This past weekend, while walking down the street near Union Square, I saw two homeless gentlemen. What was terribly interesting was that both of the men I saw were completely absorbed with their cell phones.
This is what an American analog of the Royal Wedding might look like 200 years down the line.
If becoming more human, as a brand, brings with it the social conventions of day-to-day human interactions, what does that mean for business?
CES is about companies offering a simple promise for a better tomorrow with the help of technology.
(The post was inspired by and appears after this poem written by Liu Xiaobo, the 2010 Nobel Peace Prize Laureate)
Halloween is the great culture thermometer. The litmus test of, in the grand scheme of things, what matters and what doesn’t.
This could just have easily be written today, but it wasn’t. It was written over two millenia ago. It just goes to show that, while the context has shifted, the same ideas plague us now as they did during the ancient Roman Empire.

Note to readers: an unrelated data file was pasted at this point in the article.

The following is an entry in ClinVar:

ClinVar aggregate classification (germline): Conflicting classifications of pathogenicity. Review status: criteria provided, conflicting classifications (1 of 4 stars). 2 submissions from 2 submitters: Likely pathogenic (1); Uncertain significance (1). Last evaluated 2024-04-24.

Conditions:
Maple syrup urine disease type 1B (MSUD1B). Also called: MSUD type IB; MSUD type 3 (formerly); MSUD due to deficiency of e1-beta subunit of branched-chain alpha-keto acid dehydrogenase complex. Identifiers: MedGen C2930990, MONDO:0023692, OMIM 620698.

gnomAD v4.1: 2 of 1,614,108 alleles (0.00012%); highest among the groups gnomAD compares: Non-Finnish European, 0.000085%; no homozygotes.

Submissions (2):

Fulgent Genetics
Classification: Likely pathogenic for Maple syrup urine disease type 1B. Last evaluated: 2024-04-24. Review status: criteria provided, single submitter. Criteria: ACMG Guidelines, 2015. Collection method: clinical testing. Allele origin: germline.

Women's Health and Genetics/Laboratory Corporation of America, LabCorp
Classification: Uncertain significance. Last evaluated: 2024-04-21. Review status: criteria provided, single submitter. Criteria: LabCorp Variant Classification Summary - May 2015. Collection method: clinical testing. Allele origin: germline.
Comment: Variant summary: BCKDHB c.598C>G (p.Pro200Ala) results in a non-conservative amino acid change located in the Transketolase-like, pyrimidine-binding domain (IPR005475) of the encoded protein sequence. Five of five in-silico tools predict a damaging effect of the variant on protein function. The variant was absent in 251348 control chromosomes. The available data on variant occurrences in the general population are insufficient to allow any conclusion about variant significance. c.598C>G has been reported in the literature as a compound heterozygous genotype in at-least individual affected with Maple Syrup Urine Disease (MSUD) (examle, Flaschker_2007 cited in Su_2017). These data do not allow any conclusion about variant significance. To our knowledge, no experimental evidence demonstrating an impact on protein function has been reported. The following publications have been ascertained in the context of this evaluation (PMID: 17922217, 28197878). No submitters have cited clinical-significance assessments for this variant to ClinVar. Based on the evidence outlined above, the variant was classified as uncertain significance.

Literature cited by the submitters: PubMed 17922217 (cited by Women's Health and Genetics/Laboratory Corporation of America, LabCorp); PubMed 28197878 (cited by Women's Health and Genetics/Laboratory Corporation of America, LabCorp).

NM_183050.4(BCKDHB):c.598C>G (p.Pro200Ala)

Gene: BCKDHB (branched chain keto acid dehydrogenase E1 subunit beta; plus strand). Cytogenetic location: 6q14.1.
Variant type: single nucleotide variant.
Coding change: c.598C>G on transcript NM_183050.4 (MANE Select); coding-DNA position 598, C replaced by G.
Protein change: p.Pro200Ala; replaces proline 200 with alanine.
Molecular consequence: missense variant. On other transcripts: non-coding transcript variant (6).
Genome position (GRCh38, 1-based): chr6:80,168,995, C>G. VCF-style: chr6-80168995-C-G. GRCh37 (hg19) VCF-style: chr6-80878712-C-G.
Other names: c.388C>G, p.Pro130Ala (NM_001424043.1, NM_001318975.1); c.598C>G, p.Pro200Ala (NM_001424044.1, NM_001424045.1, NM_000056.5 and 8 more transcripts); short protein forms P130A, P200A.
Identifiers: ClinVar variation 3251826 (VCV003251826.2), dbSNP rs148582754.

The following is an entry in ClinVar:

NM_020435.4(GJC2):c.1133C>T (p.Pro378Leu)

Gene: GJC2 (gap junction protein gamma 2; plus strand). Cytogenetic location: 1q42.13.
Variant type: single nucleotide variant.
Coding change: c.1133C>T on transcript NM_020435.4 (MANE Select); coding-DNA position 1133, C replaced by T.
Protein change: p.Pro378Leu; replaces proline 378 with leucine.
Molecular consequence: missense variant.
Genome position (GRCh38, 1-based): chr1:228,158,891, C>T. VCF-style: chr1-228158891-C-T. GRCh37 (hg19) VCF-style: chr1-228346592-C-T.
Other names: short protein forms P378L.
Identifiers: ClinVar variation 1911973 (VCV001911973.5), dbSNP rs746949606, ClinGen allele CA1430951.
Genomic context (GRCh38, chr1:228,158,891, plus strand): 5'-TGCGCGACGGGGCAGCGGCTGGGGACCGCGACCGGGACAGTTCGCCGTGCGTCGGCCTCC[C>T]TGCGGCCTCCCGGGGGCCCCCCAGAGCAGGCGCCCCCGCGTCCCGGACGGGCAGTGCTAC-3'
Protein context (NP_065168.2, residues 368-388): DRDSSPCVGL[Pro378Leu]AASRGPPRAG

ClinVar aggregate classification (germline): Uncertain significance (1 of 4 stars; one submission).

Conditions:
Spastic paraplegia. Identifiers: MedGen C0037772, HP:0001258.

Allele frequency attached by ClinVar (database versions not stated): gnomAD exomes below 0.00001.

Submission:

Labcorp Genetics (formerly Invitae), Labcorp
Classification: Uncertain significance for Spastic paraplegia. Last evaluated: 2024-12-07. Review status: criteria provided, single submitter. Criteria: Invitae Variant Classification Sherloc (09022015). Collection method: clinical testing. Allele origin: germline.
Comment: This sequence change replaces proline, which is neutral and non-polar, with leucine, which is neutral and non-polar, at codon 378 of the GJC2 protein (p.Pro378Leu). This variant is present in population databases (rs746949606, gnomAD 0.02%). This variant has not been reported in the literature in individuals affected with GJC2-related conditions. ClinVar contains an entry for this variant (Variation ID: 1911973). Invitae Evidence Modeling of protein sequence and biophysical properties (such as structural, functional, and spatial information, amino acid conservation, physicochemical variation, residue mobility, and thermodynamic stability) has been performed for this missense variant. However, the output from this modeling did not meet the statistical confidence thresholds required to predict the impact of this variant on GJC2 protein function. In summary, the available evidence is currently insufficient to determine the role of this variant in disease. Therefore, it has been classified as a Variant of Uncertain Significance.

Am I a Hipster? This was never anything I considered prior to moving to New York. I was a guy— that’s an easy one. I was educated— or at least I went to school. I was young— my lack of facial hair makes this exceedingly apparent. However, since moving to New York it seems I’ve been lumped into a group, one that doesn’t seem to carry any positive benefit, the Hipsters.
I know we were complete strangers, and I know I was completely irrelevant, but these were VERY juicy details. Harlequin love novel details. Make sailors blush type of details.